Nick Vitucci knows where the buck stops. So he passed it on Tuesday to assistant coach Dan Watson. Toledo hockey will have a new boss behind the bench for the first time in more than a decade.
Our Walleye have been lousy. They are 16-31-4 and have given up 50 goals more than they have scored. Only one ECHL team, Las Vegas, has a worse record. On the plus side, our Fish recently jumped San Francisco in the standings. Alas, those Bulls disbanded a month ago.
It would be interesting to know how many other franchises in this far-flung, 21-city loop are close to doing the same. A lot of them borrow from Peter to pay the payroll. They’re barely getting by.
The Walleye are different. They stink like fish flopping on the surface, but they are profitable. They have the marketing thing down pat and a healthy fan base to milk. The front office is filled with promotional gurus. Consider this: Loss No. 31 came last Saturday at the Huntington Center before a standing-room only crowd of 8,250.
A lot of old-time fans settle into their new-time seats and grumble about how a team that sells as many tickets and as much merchandise and advertising as this one can be so bad. Much of the grumbling has been directed at Vitucci.
He gets it. He is, he said Tuesday, more frustrated than the most frustrated Toledo hockey fan. He figures it’s time to move on to something else, be it another role with this franchise or with one elsewhere.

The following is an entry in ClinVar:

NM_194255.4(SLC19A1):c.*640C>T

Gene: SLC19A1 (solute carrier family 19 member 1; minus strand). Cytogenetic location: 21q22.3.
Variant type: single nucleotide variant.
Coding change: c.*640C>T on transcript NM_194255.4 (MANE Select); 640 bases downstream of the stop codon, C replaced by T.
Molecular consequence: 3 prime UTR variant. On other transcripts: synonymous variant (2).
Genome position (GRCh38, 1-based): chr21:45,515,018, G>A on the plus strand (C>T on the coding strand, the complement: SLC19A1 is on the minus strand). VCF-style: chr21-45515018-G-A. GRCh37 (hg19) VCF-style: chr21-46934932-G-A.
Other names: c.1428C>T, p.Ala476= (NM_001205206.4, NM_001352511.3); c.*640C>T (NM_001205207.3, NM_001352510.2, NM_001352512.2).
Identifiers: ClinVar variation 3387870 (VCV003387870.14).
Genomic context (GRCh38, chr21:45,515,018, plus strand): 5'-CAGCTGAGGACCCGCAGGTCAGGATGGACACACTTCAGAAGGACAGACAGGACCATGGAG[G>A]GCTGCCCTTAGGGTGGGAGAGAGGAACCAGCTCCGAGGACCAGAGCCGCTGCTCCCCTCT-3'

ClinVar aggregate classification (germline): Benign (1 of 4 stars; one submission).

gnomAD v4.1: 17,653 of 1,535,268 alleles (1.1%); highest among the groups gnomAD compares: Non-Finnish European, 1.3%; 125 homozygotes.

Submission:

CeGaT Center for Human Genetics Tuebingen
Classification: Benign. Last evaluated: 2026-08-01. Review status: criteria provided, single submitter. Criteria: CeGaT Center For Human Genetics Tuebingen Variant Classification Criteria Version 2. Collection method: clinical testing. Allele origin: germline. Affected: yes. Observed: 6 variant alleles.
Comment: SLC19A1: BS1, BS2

Nick is probably right. But to dump all of this ugliness on his shoulders would be unfair.
Fans for whom Teddy Garvin and Bill Inglis seem like just yesterday may not comprehend how dramatically minor league hockey has changed, especially at the bottom of the pro pecking order, which is where the ECHL and the Walleye reside.
When those Goaldiggers coaches were hanging banners in the old Sports Arena they were doing it their way — recruiting free agents appreciative of a place to play, checks that didn’t bounce, and a pub or two that treated them like royalty. Affiliations with teams at higher levels, up to and including the NHL, were either nonexistent or nonintrusive.
Garvin and Inglis both won championships with teams that would go through a season with about a dozen roster changes, mostly mandated by injuries. The current Walleye have two NHL affiliates, the Red Wings and Blackhawks, and play second fiddle to the AHL teams in those organizations. Plus, this little-known but often-played ECHL agreement: Any unaffiliated player can be called up by any higher-level team whenever they need a warm body.
To stand in the way of such an opportunity would be locker room suicide for an ECHL-level operation. Because modern-day hockey players who join the Walleye travel with aspirations and choose to come here, in part, because of Toledo’s geographic friendliness with AHL franchises.
As a result, the 2013-14 Walleye, with 21 games left, already have had more than 80 roster changes. It undercuts camaraderie and consistency.
This is not meant as a get-out-of-jail-free card for the Walleye. Other ECHL operations play with similar handcuffs and thrive. The Walleye have to figure out a formula for doing the same, and it probably has to start with affiliation adjustments.
Regardless, it’s Dan Watson’s problem for now. Nick Vitucci wishes him luck.
Contact Blade sports columnist Dave Hackenberg at: firstname.lastname@example.org or 419-724-6398.